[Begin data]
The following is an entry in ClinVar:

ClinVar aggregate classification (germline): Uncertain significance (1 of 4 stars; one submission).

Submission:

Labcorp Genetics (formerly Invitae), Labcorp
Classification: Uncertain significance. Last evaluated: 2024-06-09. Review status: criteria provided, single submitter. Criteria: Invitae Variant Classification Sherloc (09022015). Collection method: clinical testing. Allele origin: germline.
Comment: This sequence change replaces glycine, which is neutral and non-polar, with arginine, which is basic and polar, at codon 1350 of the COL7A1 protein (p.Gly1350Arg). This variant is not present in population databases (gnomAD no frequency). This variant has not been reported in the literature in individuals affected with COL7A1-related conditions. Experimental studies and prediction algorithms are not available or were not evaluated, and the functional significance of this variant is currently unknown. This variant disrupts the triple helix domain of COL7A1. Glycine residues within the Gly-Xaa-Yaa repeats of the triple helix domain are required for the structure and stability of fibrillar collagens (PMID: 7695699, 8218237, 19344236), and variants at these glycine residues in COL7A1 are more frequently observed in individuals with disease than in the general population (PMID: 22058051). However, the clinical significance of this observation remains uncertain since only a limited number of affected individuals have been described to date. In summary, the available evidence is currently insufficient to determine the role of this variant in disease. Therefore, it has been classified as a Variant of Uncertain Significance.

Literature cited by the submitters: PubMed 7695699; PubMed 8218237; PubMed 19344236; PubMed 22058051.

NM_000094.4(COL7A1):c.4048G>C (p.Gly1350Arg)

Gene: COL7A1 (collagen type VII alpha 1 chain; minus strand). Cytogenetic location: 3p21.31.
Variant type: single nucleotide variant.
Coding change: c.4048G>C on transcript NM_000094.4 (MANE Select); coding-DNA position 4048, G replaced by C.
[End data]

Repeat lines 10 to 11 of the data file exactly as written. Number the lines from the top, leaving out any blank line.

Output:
Variant type: single nucleotide variant.
Coding change: c.4048G>C on transcript NM_000094.4 (MANE Select); coding-DNA position 4048, G replaced by C.